It is impossible to describe meditation because the experience far transcends the mind; no words can ever do it justice. But, through poetry and other writings we can get a glimpse an inkling of what lies within. If we have no experience with meditation, these words might not make much sense. But, if we meditate and discover our own inner reality we come to appreciate and value the offerings of the Saints and Spiritual Masters.

“No mind, no form, I only exist;
Now ceased all will and thought;
The final end of Nature’s dance,
I am it whom I have sought.”

– Excerpt from The Absolute, Sri Chinmoy

Other Meditation Links

Photo by: Unmesh Swanson, Sri Chinmoy Centre Galleries

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18 thoughts on “Things I Have Learnt From Meditation”

  1. Hi thanks for sharing your learnings. I’ve very often found your posts useful. I’m facing a problem in my attempts at meditation. I begin my meditation session in all earnest promising myself to stay alert. Yet within a few minutes I realize that I’m just drifting in a cloud of vaguely conscious thoughts. On bad days I even fall asleep. What can I do to stay alert during my meditation?

  2. Hi Ravi,

    perhaps you could try chant a mantra for a few minutes.
    Also don’t meditate when tired. Do some stretching and a little exercise before.
    Above all be really determined to stay alert and focused.

  3. Tejvan,

    Great tips on meditation. It’s a great way to transcend our external thoughts into inner thoughts. I’ve found that best way to meditate is to find seclusive atmosphere and then renounce all worldly thoughts. By simply immersing our mind to ourselves, we can find eternal inner peace.

    Shilpan

  4. Hello Tejvan,

    thanks for sharing your experiences, it is very interesting for me to read. I am a beginner in meditation and my short “career” (around half a year) has been rather inconstant. Sometimes I reached a state I comprehend as at peace or calm where I’m only with my breath and my heartbeat but that is far from happening regularly.

    My question to you as a more experienced meditator is: Can you say you have ever really had a grasp of your own self, your being or existence? Perceived it in its entirety and “touched” your presence? It’s difficult to explain, but for example, I can remind myself of focusing on my breath and thereby trying to be present, aware, and yet I’m not under the impression to have a hold of what is behind my thoughts.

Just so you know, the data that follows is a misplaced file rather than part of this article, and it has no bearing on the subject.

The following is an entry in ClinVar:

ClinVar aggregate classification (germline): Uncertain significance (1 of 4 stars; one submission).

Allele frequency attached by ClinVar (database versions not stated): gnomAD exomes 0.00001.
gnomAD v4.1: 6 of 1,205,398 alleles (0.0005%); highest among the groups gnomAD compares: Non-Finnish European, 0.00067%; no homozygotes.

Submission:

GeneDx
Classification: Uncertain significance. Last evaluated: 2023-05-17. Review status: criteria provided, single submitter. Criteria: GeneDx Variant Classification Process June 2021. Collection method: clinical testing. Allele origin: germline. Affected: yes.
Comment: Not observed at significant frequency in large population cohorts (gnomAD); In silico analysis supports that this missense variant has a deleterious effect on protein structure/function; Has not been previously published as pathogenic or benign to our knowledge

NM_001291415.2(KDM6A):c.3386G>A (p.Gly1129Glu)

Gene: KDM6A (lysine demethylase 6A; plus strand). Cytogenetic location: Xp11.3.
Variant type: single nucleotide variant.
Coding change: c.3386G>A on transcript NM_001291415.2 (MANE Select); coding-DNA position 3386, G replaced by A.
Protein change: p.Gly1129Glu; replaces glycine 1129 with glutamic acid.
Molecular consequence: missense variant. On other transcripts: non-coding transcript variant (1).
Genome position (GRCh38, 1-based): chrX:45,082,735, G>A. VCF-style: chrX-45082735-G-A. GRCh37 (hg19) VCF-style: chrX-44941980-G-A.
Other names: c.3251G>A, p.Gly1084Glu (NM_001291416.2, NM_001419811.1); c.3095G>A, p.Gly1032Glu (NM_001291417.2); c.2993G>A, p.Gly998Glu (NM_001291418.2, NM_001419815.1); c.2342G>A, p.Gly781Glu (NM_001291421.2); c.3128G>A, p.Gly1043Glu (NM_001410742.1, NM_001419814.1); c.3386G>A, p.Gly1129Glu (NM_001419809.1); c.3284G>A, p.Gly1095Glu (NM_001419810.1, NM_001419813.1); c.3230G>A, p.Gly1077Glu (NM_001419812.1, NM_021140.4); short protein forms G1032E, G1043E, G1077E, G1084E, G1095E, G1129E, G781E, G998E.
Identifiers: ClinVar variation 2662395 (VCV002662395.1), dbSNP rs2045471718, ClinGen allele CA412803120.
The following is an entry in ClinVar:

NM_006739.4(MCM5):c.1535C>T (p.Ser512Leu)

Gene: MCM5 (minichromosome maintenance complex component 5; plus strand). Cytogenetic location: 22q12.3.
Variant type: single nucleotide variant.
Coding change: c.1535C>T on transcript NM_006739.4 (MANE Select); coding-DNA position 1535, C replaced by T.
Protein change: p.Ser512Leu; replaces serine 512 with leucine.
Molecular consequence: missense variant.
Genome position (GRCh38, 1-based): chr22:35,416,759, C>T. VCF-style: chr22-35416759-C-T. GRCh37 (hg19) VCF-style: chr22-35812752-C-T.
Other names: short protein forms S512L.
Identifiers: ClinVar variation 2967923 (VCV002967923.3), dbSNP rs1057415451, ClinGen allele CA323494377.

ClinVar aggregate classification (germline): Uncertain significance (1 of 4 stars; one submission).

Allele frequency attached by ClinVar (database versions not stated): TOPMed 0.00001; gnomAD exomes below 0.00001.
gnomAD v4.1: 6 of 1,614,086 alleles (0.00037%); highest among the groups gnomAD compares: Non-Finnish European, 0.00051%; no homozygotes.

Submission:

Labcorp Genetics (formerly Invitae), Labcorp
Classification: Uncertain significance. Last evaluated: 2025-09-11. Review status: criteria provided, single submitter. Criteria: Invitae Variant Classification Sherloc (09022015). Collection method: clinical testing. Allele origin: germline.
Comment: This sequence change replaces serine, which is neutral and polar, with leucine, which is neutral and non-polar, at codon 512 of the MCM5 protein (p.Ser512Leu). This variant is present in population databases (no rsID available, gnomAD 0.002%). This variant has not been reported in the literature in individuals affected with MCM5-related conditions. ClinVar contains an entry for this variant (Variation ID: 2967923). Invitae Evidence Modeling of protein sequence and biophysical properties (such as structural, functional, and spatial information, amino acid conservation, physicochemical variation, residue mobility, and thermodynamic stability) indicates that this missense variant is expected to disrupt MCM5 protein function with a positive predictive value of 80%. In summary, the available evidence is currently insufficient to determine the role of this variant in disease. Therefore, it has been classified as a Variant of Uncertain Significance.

Hopefully you know what I mean, I’m very interested in your reply.

  5. I would say To experience the self – that which is beyond all thought, form and mental conception is a very advanced state of meditation. In fact self-realisation is often held up as the goal of meditation.

    I would say, I have only had the odd, partial, glimpse of this consciousness.

    To share what this Self is, is of course, very difficult. This is why I chose to end with a poem by Sri Chinmoy

    “No mind, no form, I only exist;
    Now ceased all will and thought;
    The final end of Nature’s dance,
    I am it whom I have sought.”

    – Excerpt from The Absolute, Sri Chinmoy

    I could have chosen many other Mystical poems which express similar ideas.

  6. Hi Tejvan,

    thanks for your reply. Even with my limited experience and impressions I have had I can understand what the poem means. Not having experienced that, but understanding it.

    Another question in relation to my last one occured to me: To my understanding meditation is also about being in the present, the current moment. Again, I grasp what that means, but haven’t had the feeling so far to really be aware and concious in the present. What are your experiences with that?

  7. Hi Tejvan,
    I am a Yoga study student and I am currently doing some research for a paper I need to complete in the coming months. I have chosen Meditation as my topic or to be more precise the title is going to be “Journeys into meditation” My intention is to interview a small number of people so they can tell of their own personal journeys. I want my research paper to inspire and encourage others to seek their own journey. I thought reading other peoples experiences would be interesting reading. I would be most grateful if you would allow me to present your article as part of my paper. I look forward to your reply. Could you please email me directly. thanks so much
    Colleen

  8. Hi Tejvan,

    It is a pleasure reading your posts. I also have been practising meditation for the last one year. I have been very inconsistent with it. But I like the fact that is not forced upon. Could you guide me as to where I can find some music for meditation.

    Thank you

  9. Great blog post! – I especially like the section about gratitude. Funny…I’ve been meditating everyday for 9 years too. Over the years I’ve noticed much more gratitude filtering through my life.

  10. Hi there,

    What I have learned to be true of meditation is that it is not about purposely trying to ‘silence the mind’: to do this implies going against the present moment by trying to manipulate what is happening for you in that moment. Rather, meditation can help us to witness our thoughts and become aware of them so that we are then able to slowly detach from them. If we reject them as “wrong” or try to battle them we are ultimately repressing these thoughts and thus less likely to be able to dissolve our attachment to them. I appreciate what you mean by these sentiments but I think you need to be careful with how you share these ideas. I feel that most meditation techniques seem to agree that when investigating the inner world we need to be compassionate towards ourselves and not see what’s happening with us as ‘wrong’ but rather observeand watch what comes up for us without attaching to these thoughts or emotions and through doing so being to detach and then deepen our insight into ourselves.

    Kind regards